UW-Stout Field Trip-IMPORTANT

DCTC Child Development students – If you plan on attending the optional field trip to UW-Stout for the Early Childhood conference, you need to turn in your money (early bird total or $40 for all others) by MARCH 10th (yes, the date has been slightly extended).

March Guest Speaker

The March guest speaker is Heidi Frankard, Associate Professor, Psychology Department, Metropolitan State University, MN. She shares information about the programs related to early childhood that Metropolitan State University offers. Our program is articulated (has a transfer agreement) with this institution. Click HERE to listen or visit the guest speaker page HERE.

March 2011 Newsletter

It’s a new month – that brings us to another newsletter. There are many important events/dates coming up so please be sure to read the entire newsletter. Thank you! Access the March Newsletter HERE.

Raising the Bar: Moving Toward Child Development Requirements for Teachers

Traditionally, the preparation of teachers who want to work with children birth to age 5 has focused on the development of young children. But elementary teacher prep has focused on teaching methods and content areas instead. But this maybe changing soon. Listen to this week’s early childhood radio HERE.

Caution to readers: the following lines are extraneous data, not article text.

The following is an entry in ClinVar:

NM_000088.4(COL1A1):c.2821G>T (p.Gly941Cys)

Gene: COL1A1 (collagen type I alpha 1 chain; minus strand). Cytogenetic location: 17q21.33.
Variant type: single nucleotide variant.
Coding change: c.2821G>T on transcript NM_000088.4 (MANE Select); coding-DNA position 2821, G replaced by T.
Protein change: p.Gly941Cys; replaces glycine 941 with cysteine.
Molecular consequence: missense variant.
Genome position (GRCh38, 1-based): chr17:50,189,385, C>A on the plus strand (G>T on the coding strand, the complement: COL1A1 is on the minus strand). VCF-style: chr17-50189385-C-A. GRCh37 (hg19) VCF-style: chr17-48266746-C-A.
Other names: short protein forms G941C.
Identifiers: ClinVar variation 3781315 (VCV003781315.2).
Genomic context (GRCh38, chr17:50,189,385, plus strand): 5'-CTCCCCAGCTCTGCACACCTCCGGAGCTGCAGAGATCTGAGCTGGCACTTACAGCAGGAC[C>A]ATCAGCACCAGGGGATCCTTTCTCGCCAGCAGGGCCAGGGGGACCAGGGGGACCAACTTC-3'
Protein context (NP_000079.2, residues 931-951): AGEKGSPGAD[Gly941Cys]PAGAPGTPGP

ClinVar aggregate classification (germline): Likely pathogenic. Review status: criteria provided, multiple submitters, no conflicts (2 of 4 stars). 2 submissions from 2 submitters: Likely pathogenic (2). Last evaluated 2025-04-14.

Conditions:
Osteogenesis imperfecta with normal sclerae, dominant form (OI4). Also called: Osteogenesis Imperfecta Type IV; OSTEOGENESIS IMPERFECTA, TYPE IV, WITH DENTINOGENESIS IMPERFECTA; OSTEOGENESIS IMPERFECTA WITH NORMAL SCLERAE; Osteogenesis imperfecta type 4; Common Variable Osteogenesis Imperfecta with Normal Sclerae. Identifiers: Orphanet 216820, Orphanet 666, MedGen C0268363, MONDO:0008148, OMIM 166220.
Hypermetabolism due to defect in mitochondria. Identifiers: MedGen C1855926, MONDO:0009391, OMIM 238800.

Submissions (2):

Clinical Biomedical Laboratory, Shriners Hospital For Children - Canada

University Presentations (Transfer)

CDEV students at DCTC: Jill has set up for University of Wisconsin-Stout and  University of Wisconsin-River Falls to come and present articulation and transfer information – Thursday night, April 7, 2011.

If you are considering transferring or are simply interested/curious in learning more, this is a night to attend. UW-Stout will present at 5:30pm and UW-RiverFalls at 6:00pm. Everything will be in our classroom (2-206). You may come for one or both of the presentations (DOES NOT APPLY TO PROFESSIONAL LEADERSHIP students, REQUIRED TO ATTEND BOTH).

The more presentations you attend, the more informed decision you will be able to make about your future.

***If you are NOT in Jill’s Professional Leadership class, please email her if you plan on attending. Thank you!  jill.behnke@dctc.edu

Wondering what other colleges we have transfer agreements with? Click HERE.

Need an idea or two for parent kits?

Parent kits are a great way to encourage parent-child interaction at home and extend learning. Many parents want the best for their children, but not all have the resources at home or necessarily know how to facilitate that learning.

What is a parent kit? A parent kit is a group of items based on a topic/theme or particular skills, usually packaged together in some sort of container/holder. It could be based on a theme that the children are interested in (Elmo) or a theme from the classroom curriculum (Apples). You could even have a parent kit dedicated to literacy or small motor development, etc..

The teacher rotates the kit to each child in the class and allows them to take the kit home for a certain amount of days (or perhaps over the weekend.) The child and parent(s) interact with one another as they complete the activities included and return the kit to school by the specified date. View some made by our students HERE.